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A Handy Guide to UTM Codes: Know Which of Your Campaigns Really Work
Savvy entrepreneurs know to base their decisions on data rather than assumptions. Try as you might, the products and features that you think will resonate strongly with your audience often don’t. In order to refine your offering and produce something that creates real value for your audience (and in return, money for you), research is required. Here are 15 of my favorite tools that I use to determine what products, services and features my customers really want. 1. Answer The Public Google’s autosuggest is a great tool for learning about what people are searching for in a particular niche. Answer…
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15 Tools for Uncovering the New Features Your Customers Want Most
Most days, your goal as a developer is to design, develop and program awesome software. However, part of the job is also finding new clients, and you don’t want to be caught off guard by unexpected legal documents that come up while you’re establishing new clients.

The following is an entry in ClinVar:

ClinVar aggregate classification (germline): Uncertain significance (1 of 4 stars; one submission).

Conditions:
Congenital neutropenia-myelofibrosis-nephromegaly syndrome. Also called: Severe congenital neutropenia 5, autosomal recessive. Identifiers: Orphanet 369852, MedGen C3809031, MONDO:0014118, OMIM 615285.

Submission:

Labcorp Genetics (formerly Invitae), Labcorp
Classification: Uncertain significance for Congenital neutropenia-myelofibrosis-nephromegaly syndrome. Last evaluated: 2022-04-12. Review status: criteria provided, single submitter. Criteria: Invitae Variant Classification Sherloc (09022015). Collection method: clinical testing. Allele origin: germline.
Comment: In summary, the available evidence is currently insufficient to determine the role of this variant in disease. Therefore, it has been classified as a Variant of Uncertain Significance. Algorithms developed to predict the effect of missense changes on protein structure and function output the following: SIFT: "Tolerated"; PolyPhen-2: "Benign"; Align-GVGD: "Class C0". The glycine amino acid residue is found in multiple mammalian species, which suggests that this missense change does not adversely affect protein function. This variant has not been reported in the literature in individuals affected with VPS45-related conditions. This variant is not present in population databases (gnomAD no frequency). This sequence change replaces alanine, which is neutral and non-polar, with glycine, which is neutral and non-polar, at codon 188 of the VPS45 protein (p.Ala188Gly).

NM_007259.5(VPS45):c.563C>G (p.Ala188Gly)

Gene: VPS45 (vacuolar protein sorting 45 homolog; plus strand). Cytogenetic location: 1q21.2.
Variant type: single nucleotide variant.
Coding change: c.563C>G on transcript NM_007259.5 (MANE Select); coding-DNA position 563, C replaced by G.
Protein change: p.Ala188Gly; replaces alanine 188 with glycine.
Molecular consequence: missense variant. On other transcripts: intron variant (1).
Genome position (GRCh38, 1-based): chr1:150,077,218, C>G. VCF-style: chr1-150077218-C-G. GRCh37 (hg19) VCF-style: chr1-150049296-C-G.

The most common legal document you will be asked to sign when working on a website or app is a non-disclosure agreement (NDA). If you’re not sure whether to sign an NDA as a developer, this article will guide you to make an educated decision.
Non-Disclosure Agreements For Developers: What To Know Before You Sign
(This is a sponsored post). What do UX designers do on a daily basis? A lot of things! UX professionals need to communicate design ideas and research findings to a range of audiences. They use deliverables (tangible records of work that has occurred) for that purpose.
The list below contains the most common deliverables produced by UX designers as they craft great experiences for users. For better readability, I’ve combined the deliverables according to UX activities:
Continue at source –
An Overview Of The Most Common UX Design Deliverables